Finally, I am grateful for baby Adeline, who knows what it really means to consume poetry. Her book was the best one I signed all day. 

P.S. If anyone wants the recipe for the chocolate-covered cheesecake bites, you can find it here! 

Notes from the Field: Fort Lyon

"Most everyone at Fort Lyon is in some form of recovery, and the more time I spent hearing the stories that led into addictions and life on the streets but also the stories of strength and courage and overcoming, I began to get a real glimpse, for the first time in my life, of the world of recovery. It’s a world where courage and grace meet daily, and though it’s a place I haven’t myself lived, it’s a place I can recognize from afar, to a small degree, from the not-too-distant shore of my own human struggles, and the writing life itself. I stand in awe, and even perhaps jealousy, of the choices the residents and staff here make on a daily basis to create a life that is self-aware, humble, proactive, and other-oriented."

Read the rest of my reflection in my blog post, "The Equality of Chaos, the Beauty of of the Broken," at the Lighthouse Writers Workshop Blog!

There you can also find an Erasure poem by my student Kat, a nature-inspired poem by my student Sam, and a poem about "The Worst Day" by my student Jason. 

Teaching poetry at the Fort Lyon Supportive Residential Community was a dream come true, and I don't use that phrase lightly. In this place, the rubber hits the road, and if poetry doesn't matter in a place like Fort Lyon, my theory is, it doesn't matter at all. (Spoiler: it mattered, a lot.) I am hopeful for a chance to visit again someday soon. 

 

True Worship & The Box of Darkness (or, my answer to the eternal question: "What is Poetry?")

When you call yourself a poet, people will often ask you hard questions, such as “what is poetry?” As if I should know! (I should probably know.) Except, that poetry is this mysterious, amorphous thing that is notoriously, and by necessity, hard to define. Hard-to-define is part of the definition of poetry. But, that’s not a very satisfying or useful answer to give to eager students, or at cocktail parties. It doesn’t get you much but blank stares and offers to refill your glass. So I’ve been thinking. In fact, if I’m honest, I’m always thinking about this question, and for the first time, the feel of an answer, however ephemeral, has begun to emerge in my mind.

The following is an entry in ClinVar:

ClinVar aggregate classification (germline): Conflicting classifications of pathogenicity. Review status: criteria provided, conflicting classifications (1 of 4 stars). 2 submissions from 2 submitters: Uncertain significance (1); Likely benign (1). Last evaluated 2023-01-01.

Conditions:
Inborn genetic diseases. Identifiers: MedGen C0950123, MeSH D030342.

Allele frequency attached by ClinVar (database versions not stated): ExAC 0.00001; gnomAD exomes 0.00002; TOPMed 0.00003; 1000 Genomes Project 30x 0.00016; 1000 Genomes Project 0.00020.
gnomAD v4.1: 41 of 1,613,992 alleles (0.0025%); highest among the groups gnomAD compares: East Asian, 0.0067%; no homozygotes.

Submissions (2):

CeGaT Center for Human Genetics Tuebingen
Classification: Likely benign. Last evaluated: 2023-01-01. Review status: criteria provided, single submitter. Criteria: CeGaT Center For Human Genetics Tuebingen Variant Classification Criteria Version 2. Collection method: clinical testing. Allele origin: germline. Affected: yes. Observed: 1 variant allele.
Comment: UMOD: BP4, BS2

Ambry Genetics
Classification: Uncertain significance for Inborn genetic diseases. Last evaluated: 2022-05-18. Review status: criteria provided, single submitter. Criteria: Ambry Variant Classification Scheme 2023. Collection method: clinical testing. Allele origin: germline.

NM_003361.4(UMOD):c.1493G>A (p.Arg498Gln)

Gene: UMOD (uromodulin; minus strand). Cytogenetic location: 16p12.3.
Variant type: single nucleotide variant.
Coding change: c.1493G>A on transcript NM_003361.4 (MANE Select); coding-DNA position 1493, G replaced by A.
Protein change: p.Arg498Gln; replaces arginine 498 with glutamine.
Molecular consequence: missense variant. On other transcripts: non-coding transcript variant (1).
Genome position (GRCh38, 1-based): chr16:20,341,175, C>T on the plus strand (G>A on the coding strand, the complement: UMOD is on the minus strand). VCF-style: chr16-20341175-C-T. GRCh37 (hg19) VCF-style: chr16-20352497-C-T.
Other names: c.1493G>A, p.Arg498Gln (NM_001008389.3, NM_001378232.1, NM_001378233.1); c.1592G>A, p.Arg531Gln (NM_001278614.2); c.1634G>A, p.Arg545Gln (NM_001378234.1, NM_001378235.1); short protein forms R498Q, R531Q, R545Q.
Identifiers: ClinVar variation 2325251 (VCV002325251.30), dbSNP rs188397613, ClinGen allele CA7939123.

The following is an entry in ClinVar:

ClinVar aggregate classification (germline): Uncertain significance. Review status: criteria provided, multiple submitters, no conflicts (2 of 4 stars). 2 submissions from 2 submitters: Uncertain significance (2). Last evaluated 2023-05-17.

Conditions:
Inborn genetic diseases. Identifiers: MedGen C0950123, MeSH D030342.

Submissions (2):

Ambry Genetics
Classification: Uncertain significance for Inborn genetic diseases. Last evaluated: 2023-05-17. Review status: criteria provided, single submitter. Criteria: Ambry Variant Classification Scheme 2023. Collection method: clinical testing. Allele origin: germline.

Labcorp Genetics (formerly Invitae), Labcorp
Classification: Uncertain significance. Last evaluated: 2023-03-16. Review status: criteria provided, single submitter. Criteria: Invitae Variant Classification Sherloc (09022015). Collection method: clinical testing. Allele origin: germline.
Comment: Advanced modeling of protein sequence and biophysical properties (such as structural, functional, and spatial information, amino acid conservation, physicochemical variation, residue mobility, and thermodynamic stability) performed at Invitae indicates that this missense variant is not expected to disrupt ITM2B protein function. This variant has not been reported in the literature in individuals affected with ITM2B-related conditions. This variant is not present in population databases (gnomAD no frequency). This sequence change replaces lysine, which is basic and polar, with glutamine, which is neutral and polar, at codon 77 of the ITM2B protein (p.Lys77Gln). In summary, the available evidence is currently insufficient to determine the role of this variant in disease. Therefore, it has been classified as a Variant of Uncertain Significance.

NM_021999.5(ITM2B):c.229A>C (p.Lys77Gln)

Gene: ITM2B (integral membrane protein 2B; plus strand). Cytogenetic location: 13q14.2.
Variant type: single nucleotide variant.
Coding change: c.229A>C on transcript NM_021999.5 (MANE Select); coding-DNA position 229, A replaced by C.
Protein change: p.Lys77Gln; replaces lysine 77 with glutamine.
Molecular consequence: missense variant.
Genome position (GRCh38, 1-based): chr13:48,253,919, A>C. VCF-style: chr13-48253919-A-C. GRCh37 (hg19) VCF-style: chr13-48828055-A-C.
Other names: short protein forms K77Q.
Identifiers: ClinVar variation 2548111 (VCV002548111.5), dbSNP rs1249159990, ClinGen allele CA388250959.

I write poetry for a lot of reasons, but one of the main reasons is my ongoing need to metabolize the world around me as well as the world within me. I need some way to help me face and integrate into my psyche things like loss, grief, betrayal, war, the deaths of children, fires in the hills, the unexpected beauty of a torn butterfly wing on the ground. I need to know what to do with school shootings; I need to have somewhere to go with the faces of dying patients in the hospital where I volunteer as a chaplain. I need a way to hold that pain, that darkness, without it taking hold of me. I need to mark the moment, to put a flag in the ground, to say “I will not forget,” but there’s something more too. I need to hold that box of darkness until I can see light at its edges.

THE USES OF SORROW by  Mary Oliver, from Thirst

(In my sleep I dreamed this poem)

Someone I loved once gave me

a box full of darkness.

It took me years to understand

that this, too, was a gift.

In the past, when people have asked me this question, I tried answers such as the following, all of which hold parts of the truth: "Poems contain an image or a thought that transforms within the space of the lines." "Poems are a portal through which you exit out and then return changed." "Poems allow you to inhabit the other, a persona, a different part of yourself, to try on another truth for size." All of these things I still believe to be true, but I've been needing something more to explain just what it is poetry does for me, for the world.